If you work for UBS, it's not clear what spirit you're supposed to take yesterday's pay revelations in. They could be good, but they could also - conceivably - be pretty bad.
Bloomberg reported yesterday that UBS plans to "revamp" compensation for some of its executive directors and managing directors by increasing their salaries and cutting their bonuses. Salaries will reportedly be increased by up to 20% and bonuses will be cut by a similar amount such that the overall effect will be "total compensation neutral."
The changes will be introduced soon and backdated to January 2020, thereby implying that UBS will also be cutting its 2020 bonus pool.
The rationale given for the alterations is that UBS has been underpaying its senior staff in terms of salaries, and has therefore been forced to allocate higher bonuses simply to match rivals in total compensation. The changes mean that future bonuses will only be paid for 'out-performance.'
Not everyone at UBS will benefit from the new pay structure. Bloomberg quotes 'people' as saying that the beneficiaries will be only executive directors and managing directors 'that the bank does not want to lose.'
The implication is that UBS - which last year paid 618 "key risk takers" at the top of its investment bank an average salary of CHF618k ($681k) and a bonus of CHF1.2m, will in future pay some of them salaries averaging CHF742k (and bonuses averaging CHF458k). However, senior individuals the bank does want to lose will presumably stay on the same salary, receive almost no bonus, and will be encouraged to resign by UBS's program of allowing staff who leave to pursue lives outside of banking to receive all of their stock immediately.
UBS is therefore creating two tiers of pay for its senior staff: higher salaries and lower bonuses for its preferred people; the same salaries (and very likely) lower bonuses for the rest.
Given that Goldman Sachs pays its partners salaries of $950k, there was probably room for UBS to hike fixed pay for senior staff. The danger, however, is that the Swiss bank ends up in a situation similar to Deutsche Bank, which is stuck with swathes of senior people on elevated salaries whom it can't afford to let go....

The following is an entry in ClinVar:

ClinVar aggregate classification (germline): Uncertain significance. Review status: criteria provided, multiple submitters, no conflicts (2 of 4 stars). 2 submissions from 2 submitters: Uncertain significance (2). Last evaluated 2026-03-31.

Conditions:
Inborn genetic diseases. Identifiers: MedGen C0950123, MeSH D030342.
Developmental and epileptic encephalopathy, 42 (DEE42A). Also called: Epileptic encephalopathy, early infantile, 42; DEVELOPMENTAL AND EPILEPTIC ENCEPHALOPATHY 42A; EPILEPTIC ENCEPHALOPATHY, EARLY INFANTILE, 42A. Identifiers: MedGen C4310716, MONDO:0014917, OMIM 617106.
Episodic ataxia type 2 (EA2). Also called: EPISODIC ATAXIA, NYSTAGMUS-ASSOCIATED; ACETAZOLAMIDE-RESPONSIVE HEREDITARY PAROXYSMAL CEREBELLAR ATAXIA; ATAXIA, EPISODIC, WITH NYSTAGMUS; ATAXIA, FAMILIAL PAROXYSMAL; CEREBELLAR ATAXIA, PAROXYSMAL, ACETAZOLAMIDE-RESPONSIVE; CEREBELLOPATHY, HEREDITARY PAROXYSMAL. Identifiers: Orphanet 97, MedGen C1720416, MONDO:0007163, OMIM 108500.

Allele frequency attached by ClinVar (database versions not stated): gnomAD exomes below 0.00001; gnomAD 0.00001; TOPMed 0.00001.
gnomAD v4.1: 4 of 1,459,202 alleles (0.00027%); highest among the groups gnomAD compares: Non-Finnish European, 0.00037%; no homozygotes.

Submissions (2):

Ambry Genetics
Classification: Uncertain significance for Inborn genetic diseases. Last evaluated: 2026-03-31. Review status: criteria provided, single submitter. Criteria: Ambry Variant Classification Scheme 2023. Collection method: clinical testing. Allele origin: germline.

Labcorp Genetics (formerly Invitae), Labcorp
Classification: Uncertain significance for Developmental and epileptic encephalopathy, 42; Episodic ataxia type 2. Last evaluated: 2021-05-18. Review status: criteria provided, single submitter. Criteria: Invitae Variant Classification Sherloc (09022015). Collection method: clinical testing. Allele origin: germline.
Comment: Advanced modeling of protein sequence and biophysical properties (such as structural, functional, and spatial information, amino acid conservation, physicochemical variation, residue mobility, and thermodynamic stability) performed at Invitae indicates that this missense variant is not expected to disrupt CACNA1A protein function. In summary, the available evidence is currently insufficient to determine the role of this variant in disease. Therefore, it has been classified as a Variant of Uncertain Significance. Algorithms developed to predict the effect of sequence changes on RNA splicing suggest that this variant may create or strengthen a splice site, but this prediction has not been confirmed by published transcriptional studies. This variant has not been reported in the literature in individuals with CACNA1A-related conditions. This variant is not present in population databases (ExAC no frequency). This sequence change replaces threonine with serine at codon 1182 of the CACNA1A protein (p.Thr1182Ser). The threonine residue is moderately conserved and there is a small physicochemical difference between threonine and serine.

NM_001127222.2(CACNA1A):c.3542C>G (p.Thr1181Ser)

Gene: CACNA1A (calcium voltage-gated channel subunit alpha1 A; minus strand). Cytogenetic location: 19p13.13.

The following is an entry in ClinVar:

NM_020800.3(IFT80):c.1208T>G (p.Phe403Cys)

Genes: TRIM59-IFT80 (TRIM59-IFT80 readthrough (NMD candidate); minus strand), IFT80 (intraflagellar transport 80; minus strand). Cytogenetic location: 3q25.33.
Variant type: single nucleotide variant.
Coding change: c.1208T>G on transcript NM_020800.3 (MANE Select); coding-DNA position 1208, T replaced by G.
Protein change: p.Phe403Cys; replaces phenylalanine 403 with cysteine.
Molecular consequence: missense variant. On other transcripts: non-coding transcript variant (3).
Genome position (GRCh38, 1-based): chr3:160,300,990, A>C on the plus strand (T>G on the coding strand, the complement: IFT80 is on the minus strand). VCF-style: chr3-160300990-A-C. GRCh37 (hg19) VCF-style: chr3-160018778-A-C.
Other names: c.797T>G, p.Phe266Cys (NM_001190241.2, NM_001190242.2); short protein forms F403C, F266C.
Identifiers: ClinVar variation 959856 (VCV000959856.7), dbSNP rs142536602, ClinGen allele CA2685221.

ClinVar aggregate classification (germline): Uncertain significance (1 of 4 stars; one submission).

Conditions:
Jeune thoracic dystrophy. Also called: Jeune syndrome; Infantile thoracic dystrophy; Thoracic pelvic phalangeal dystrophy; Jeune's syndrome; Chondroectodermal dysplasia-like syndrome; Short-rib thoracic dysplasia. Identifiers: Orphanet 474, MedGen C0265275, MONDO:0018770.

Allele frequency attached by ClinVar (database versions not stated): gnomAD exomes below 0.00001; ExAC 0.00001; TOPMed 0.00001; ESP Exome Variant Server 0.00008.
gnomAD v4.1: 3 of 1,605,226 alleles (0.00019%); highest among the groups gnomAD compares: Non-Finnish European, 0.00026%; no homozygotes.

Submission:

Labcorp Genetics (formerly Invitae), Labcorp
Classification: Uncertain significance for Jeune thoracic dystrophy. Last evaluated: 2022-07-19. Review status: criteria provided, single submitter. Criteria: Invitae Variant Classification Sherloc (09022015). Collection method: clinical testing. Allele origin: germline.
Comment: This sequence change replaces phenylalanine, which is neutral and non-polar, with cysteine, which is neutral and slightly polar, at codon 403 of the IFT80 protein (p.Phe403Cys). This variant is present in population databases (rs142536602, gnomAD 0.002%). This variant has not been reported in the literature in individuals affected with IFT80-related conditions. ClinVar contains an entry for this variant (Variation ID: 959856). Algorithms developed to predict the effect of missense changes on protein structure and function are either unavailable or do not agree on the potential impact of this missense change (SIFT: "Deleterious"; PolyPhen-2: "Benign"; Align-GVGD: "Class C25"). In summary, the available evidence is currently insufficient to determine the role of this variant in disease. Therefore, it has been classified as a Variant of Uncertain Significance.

Separately, the Wall Street Journal reports that Goldman has learned some lessons from the 1MDB investment scandal which has resulted in several current and former employees having their bonuses docked. In future, says the WSJ, Goldman's compliance department won't simply take senior employees' word for things but will be more skeptical as to whether they're telling the truth. Compliance teams will also conduct in depth reviews of senior employees and pay more attention to travel and entertainment expenses.
UBS promoted Jeff Mortara, head of its SPAC practice to co-lead its equity capital markets (ECM) business for the Americas. (Reuters)
A female lawyer a Goldman Sachs she was criticized in her appraisal and sacked after she raised concerns about a relationship between the bank's chief litigator and a "conventionally attractive" young woman, who felt uncomfortable because of the power dynamic. (Financial Times)
Credit Suisse, PwC, Zurich Insurance and Linklaters have signed up to a scheme that aims to place 2,000 black interns in U.K. companies annually over the next five years. (Financial Times)
Citi launched an 18 month apprenticeship programme for 12 school leavers in London. They'll work across securities services, risk, equities technology and operations in the transaction banking unit. (Financial News)
Lloyds Bank told 65,000 employees to work from home until spring 2021. (Financial News)
Blackstone is raising $8bn for a fund that will deploy capital for a decade. (Bloomberg)
Gravelly-voiced women are less likely to be faithful. (The Sun)
Some firms have found that if you give staff Friday off they will just spend all day Saturday catching up. (Financial Times)
Bill Gross has erected a sculpture at his Laguna beach mansion that's annoying his neighbor. The neighbor has complained and Gross has begun blaring the "Gilligan’s Island” theme song on a loop at all hours, apparently in retaliation. (LA Times)
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